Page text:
“Are you all ready for a rock ‘n’ roll show?” asked a member of Jack White’s fedora-and-suit sporting road crew before the main event began Friday night at the Bill Graham Civic Auditorium. After responding with an enthusiastic roar, the audience was politely but firmly asked to keep cell phones put away and experience the moment rather than trying to capture blurry digital memories with their handheld devices. If White’s fiery, freewheeling performance proved anything, it was the guitarist’s whole-hearted commitment to living in the here and now.
[jump] While not completely sold out, the crowd at the Civic was already stretching towards the back of the main floor and growing as opening act Curtis Harding worked his way through a set of garage-tinged, psychedelic soul. Nestled comfortably between full-on Hendrix fuzz and the more laid-back sounds of Curtis Mayfield and early Bill Withers, Harding led his band through songs from his recent Burger Records debut, Soul Power. After closing with the tambourine-shaking groove of “Keep On Shining,” Harding gave way to a string of somewhat incongruous but crowd-pleasing hip-hop classics (KRS-One, Gang Starr, and EPMD) thumping over the sound system to pump up the already boisterous fans.
When the nattily attired White (replete with greased-back Elvis pompadour and chops) took the stage with his ferociously talented backing band shortly after 9 p.m., they wasted no time. Plowing straight into a blisteringly loud and frenetic take on the White Stripes’ breakout hit “Fell In Love With a Girl,” White yelped and howled his way through the song when he wasn’t motioning for the audience to join in and scream out the tune’s familiar verse-ending lines.
The group followed with the rollicking new tune, “Just One Drink,” as White leaned in close (as he often would throughout the evening) to harmonize with singer/violinist Lillie Mae Risch. Though she served as his main vocal and melodic foil during the show, White keyed in on drummer Daru Jones even more closely. Midway through the White Stripes favorite “Dead Leaves and the Dirty Ground,” the band leader shouted “Let’s speed it up!” over his shoulder to Jones mid-verse and the drummer instantly ratcheted up the tempo from the original’s bluesy swagger. When White unleashed one of his many torrid guitar solos, he was frequently standing toe-to-toe with – and a couple of times on top of – Jones’ kick drum.
With the set list leaning heavily on material from the White Stripes, the maestro and his band seemed to relish tweaking those familiar songs into new territory. “Hotel Yoruba” got a raucous Grand Ol’ Opry spin as Risch’s fiddle intertwined with multi-instrumentalist Fats Kaplin’s soaring pedal steel, while “Cannon” took on a slower, Sabbath-like stomp that gave the tune a lumbering menace. Beloved solo acoustic track “We’re Going to be Friends” got one of the bigger transformations as a country-rock sing-along that had the much of the audience serving as boozy choir.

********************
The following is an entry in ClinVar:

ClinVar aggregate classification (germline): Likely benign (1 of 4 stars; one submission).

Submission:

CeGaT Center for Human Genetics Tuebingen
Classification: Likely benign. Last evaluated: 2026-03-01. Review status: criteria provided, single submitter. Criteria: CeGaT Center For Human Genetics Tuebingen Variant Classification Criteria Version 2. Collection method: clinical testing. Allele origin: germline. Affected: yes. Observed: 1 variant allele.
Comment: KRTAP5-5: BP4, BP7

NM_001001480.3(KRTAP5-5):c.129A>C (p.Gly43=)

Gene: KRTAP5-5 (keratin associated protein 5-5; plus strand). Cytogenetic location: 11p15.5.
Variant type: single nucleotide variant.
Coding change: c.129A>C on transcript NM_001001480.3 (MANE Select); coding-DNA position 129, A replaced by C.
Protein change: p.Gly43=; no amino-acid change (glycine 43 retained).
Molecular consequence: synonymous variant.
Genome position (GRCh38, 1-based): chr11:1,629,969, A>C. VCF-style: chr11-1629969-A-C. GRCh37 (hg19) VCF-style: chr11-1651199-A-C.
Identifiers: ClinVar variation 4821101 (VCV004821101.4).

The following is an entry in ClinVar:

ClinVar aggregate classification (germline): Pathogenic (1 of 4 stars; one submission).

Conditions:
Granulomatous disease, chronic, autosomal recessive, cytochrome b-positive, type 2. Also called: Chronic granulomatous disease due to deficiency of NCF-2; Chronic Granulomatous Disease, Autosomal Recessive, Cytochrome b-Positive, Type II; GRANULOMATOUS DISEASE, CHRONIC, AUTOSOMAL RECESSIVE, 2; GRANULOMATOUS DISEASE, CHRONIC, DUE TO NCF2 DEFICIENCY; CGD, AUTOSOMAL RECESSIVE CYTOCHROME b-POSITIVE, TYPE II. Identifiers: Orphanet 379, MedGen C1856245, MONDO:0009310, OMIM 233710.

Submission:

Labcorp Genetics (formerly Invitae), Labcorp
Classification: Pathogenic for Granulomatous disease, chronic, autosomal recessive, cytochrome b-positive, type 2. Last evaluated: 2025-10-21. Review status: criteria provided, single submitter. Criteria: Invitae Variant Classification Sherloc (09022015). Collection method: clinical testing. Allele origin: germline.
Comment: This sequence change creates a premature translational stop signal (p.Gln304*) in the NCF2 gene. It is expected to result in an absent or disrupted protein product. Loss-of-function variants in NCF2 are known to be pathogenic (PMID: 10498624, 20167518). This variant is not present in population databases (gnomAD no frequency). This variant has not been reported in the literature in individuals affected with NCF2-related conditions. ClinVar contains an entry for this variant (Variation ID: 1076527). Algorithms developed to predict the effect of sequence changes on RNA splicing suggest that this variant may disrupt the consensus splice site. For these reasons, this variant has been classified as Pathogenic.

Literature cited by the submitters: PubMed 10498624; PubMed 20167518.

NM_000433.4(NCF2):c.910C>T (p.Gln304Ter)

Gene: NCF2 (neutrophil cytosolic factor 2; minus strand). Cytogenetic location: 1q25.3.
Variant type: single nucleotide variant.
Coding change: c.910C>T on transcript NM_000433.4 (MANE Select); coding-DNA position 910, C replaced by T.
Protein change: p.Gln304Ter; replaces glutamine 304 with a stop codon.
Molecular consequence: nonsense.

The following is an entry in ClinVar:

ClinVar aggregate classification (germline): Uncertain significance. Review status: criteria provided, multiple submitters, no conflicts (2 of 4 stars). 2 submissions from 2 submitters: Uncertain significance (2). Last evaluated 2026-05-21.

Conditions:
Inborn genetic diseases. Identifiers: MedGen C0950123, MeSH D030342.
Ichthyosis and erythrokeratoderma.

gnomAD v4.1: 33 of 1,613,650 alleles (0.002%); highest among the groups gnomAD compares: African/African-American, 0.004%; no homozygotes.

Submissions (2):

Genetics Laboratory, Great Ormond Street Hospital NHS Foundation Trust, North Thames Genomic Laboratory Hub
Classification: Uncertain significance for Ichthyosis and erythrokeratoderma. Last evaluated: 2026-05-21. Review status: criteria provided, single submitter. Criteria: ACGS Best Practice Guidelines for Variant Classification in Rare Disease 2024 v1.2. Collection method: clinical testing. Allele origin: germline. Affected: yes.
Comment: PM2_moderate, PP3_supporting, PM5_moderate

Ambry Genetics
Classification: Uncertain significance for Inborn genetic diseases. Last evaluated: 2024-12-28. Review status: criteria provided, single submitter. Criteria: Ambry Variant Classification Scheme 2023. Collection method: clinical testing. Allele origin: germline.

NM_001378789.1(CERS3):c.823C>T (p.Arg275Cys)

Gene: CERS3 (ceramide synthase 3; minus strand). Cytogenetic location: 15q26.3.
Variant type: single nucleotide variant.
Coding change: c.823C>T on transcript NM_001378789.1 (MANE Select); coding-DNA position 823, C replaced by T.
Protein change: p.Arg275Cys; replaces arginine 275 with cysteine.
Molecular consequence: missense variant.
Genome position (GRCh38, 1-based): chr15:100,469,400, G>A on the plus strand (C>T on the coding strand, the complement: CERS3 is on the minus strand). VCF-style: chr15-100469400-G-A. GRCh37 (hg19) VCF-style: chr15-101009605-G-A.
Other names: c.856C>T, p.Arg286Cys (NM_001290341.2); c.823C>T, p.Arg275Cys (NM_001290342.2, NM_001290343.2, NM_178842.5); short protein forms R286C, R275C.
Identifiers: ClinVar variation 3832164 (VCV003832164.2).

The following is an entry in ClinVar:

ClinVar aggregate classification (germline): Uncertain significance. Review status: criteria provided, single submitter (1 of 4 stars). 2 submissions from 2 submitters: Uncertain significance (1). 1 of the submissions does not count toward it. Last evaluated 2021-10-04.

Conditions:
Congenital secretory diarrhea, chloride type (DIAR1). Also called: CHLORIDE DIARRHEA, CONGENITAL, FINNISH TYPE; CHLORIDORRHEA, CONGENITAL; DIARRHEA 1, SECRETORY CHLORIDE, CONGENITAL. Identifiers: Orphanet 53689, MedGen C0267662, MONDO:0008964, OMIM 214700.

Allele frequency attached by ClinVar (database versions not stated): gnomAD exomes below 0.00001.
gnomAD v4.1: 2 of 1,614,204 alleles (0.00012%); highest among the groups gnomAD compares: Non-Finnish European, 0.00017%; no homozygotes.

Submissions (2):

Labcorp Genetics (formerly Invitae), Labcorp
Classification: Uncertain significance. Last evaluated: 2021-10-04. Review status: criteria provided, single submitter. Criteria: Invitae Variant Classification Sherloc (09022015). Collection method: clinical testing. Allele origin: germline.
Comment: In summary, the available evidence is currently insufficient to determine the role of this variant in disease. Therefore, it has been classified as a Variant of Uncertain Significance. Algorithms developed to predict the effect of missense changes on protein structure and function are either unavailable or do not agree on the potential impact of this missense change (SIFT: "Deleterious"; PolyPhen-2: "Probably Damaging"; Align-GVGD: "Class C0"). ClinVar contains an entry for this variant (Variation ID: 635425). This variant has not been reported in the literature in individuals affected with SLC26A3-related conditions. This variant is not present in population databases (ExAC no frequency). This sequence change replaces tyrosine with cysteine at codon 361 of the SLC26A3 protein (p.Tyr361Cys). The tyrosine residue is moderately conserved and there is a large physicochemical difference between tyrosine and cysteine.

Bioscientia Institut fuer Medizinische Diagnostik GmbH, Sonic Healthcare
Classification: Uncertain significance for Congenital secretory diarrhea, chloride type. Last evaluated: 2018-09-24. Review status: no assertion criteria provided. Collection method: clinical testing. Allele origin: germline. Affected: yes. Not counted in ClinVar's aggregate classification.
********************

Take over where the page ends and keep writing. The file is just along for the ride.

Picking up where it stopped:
Though only a pair of songs by the Raconteurs and no material from the Dead Weather would make it into the show Friday, White kept up his tradition of covering other artists with a sweet version of the lost Hank Williams cut “You Know That I Know” and a faithful reading of the Albert King blues standard “Born Under a Bad Sign.” A positively corrosive “Ball and Biscuit” closed the main set with some of White’s most frenzied soloing of the night as the guitarist alternately leapt from monitors and writhed on the ground, setting the tone for the extended encore jams that followed.
Returning to the stage after a brief break, the band ripped through the instrumental “High Ball Stepper,” drawing the curtain down for a strobe-filled drum solo by Jones heavily fueled by former Mars Volta keyboardist Ikey Owens’ organ and synth freakout. It was during the driving, funky fury of the title track to White’s latest effort Lazaretto that a striking parallel to another iconoclastic artist came to mind. Given his gift for picking talented collaborators, startling skill as a multi-instrumentalist, love for unfettered live improvisation, and covering other musicians, White just might be the closest thing this side of Beck that alternative rock has ever had to the genius of Prince.
Another rowdy sing-along, this time to the Raconteurs hit “Steady As She Goes,” led into White’s “Sixteen Saltines” that suddenly (almost as if by cue) veered into a fuzzed-out version of “Devil’s Haircut” by Beck himself. The only arguably predictable moment of the evening came when White closed the proceedings with his biggest hit and adopted sports stadium anthem “Seven Nation Army.” Indulging in a call-and-response routine that had the crowd singing the song’s signature descending riff back at the guitarist, White and company offered their fans a last blast of noise before sending them into the night with their ears ringing.
Fell in Love With a Girl (White Stripes)
Just One Drink
Dead Leaves and the Dirty Ground (White Stripes)
Hotel Yorba (White Stripes)
Cannon/Little Room (White Stripes)
Top Yourself (Raconteurs)
We're Going to Be Friends (White Stripes)
You Know That I Know (Hank Williams cover)
Apple Blossom (White Stripes)
I'm Slowly Turning Into You (White Stripes)
Born Under a Bad Sign (Albert King cover)
Screwdriver (White Stripes)
Ball and Biscuit (White Stripes)
High Ball Stepper
Steady, As She Goes (Raconteurs)
Sixteen Saltines/Devil's Haircut (Beck cover)
Death Letter (Son House cover)
Seven Nation Army (White Stripes)